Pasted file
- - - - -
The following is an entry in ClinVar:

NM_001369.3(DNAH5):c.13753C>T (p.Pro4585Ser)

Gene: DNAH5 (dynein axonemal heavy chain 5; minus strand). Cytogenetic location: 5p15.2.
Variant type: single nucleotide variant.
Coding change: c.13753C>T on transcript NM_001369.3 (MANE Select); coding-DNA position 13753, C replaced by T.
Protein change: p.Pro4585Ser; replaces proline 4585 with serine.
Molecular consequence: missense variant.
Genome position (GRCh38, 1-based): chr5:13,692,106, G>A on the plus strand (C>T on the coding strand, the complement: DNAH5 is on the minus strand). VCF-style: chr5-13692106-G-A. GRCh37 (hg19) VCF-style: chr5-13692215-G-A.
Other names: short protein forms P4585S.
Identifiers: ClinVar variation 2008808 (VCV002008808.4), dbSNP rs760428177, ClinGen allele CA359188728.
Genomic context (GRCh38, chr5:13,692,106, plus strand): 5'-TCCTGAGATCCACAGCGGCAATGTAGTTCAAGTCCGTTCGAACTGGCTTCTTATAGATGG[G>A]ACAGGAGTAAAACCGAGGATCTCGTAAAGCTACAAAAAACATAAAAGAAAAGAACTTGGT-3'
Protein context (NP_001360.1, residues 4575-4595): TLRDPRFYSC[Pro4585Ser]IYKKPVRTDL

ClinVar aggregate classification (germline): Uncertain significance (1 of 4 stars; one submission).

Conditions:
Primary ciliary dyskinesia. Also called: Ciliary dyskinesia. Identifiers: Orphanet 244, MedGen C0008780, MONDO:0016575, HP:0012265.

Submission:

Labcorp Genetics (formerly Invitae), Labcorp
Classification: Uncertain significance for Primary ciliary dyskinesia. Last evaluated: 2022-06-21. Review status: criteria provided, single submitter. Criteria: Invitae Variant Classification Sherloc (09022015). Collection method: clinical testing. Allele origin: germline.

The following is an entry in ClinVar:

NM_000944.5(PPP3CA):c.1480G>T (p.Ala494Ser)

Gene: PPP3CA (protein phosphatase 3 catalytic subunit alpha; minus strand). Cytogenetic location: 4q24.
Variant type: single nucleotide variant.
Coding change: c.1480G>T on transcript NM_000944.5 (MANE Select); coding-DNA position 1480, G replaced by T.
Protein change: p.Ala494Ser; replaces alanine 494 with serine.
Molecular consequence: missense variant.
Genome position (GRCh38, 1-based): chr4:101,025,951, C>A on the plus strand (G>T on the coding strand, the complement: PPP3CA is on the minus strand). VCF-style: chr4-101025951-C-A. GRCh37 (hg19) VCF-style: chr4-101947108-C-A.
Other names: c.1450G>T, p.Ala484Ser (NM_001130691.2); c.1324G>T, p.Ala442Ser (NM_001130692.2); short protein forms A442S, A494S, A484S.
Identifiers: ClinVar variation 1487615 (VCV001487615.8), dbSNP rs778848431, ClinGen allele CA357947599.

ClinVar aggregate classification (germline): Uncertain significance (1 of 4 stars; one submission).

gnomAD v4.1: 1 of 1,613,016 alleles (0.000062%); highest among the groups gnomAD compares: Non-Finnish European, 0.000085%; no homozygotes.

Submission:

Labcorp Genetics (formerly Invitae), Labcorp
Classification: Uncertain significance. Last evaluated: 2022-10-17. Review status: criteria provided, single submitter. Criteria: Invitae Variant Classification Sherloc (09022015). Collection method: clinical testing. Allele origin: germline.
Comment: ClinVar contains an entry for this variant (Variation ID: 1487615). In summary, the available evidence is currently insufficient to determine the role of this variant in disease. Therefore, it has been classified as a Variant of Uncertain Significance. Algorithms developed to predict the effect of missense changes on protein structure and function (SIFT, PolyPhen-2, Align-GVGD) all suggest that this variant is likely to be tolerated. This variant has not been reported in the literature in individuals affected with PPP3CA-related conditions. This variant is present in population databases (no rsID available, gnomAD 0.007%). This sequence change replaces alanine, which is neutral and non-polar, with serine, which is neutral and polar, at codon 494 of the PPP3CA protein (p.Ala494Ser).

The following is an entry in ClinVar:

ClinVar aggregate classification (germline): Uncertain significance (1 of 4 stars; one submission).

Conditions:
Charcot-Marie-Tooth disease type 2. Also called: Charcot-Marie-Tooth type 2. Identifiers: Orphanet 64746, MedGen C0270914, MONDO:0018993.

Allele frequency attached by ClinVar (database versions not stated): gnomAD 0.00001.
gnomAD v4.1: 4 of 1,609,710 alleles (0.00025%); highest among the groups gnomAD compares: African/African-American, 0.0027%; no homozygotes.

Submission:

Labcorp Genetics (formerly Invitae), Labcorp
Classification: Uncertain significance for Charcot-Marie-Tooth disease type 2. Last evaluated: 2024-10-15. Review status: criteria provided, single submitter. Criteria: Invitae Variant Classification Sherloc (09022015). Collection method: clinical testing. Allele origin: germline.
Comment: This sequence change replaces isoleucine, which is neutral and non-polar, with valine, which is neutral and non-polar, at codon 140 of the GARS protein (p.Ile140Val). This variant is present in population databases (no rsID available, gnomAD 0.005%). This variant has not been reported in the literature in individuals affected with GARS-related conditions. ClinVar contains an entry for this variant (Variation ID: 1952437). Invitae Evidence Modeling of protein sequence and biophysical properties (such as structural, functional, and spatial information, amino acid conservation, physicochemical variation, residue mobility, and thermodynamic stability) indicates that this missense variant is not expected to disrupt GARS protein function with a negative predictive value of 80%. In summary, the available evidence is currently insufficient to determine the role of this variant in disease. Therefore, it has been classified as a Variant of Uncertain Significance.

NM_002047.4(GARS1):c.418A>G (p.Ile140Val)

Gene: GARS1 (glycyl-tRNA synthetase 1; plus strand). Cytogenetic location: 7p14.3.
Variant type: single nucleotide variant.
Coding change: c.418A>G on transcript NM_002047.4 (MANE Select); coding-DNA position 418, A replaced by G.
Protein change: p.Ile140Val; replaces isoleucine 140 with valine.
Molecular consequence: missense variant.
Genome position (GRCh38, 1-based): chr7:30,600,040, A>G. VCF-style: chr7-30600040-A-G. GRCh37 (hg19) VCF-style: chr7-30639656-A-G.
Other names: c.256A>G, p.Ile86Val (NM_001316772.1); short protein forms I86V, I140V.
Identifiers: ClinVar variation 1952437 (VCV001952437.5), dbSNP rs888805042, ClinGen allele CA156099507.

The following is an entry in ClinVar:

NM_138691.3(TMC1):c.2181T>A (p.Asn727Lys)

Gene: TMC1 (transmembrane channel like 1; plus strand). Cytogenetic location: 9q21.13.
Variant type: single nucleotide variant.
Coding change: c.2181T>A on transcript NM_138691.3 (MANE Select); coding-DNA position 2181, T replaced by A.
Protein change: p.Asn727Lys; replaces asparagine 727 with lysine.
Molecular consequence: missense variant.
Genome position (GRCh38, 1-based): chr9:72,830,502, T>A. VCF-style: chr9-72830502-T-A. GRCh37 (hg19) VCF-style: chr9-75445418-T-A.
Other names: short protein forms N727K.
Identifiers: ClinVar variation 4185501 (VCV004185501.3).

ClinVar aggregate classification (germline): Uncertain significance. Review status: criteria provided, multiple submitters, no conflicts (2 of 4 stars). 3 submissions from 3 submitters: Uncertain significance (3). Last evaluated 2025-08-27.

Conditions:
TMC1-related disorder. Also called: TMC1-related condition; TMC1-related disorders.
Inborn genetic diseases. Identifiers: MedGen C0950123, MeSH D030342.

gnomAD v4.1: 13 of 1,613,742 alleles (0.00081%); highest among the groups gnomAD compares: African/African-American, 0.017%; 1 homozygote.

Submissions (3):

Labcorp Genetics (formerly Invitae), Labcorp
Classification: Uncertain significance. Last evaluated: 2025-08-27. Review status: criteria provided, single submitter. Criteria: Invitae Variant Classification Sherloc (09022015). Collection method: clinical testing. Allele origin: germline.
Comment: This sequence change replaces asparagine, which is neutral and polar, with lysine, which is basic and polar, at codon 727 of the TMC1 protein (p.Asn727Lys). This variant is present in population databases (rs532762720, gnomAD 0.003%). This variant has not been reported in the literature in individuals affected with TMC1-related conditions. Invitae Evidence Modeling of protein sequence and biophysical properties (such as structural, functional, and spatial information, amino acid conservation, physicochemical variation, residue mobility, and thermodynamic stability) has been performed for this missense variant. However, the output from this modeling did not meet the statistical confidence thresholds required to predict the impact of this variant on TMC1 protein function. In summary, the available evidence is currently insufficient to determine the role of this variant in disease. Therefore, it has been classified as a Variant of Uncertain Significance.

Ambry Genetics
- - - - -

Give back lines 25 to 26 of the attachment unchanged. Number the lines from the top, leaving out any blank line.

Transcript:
Molecular consequence: missense variant.
Genome position (GRCh38, 1-based): chr4:101,025,951, C>A on the plus strand (G>T on the coding strand, the complement: PPP3CA is on the minus strand). VCF-style: chr4-101025951-C-A. GRCh37 (hg19) VCF-style: chr4-101947108-C-A.